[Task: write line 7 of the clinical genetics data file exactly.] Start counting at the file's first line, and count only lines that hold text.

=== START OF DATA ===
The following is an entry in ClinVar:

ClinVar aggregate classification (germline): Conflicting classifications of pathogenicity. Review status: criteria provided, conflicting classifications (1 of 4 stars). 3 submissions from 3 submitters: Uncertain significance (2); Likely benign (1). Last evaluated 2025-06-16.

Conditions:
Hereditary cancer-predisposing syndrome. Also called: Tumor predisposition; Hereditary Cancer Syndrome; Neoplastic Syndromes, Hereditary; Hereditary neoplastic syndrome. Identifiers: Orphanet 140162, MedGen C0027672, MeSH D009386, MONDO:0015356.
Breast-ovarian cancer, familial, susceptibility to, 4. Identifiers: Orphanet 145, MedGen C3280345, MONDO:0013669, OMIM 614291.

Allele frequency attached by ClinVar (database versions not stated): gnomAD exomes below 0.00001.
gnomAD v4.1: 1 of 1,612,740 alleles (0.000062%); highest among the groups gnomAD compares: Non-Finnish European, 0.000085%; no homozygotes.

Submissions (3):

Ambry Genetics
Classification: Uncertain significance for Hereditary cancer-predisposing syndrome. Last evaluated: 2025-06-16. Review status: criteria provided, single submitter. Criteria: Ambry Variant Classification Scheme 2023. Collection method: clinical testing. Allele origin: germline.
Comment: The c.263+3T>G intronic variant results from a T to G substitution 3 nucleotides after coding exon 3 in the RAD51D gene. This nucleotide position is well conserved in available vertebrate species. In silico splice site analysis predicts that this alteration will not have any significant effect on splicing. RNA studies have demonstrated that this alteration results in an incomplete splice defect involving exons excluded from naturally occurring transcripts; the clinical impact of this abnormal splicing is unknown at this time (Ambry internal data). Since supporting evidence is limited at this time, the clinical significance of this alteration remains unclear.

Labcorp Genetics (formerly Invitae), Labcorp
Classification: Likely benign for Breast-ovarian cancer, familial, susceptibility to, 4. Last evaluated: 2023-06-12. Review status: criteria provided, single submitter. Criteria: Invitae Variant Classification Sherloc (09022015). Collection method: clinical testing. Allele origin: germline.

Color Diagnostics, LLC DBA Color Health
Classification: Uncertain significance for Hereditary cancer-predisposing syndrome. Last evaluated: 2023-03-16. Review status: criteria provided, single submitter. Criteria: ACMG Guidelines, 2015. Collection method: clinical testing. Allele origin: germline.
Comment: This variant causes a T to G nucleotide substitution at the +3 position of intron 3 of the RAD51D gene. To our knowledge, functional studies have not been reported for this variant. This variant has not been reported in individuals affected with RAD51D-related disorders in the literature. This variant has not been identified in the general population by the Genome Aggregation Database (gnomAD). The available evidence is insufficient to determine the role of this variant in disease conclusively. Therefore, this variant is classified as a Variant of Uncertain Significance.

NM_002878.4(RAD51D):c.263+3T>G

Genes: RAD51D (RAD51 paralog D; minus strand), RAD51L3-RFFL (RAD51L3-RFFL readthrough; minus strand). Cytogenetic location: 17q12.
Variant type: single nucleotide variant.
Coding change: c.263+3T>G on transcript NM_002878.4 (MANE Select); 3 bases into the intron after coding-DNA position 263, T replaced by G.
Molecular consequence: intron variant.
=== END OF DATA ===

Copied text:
gnomAD v4.1: 1 of 1,612,740 alleles (0.000062%); highest among the groups gnomAD compares: Non-Finnish European, 0.000085%; no homozygotes.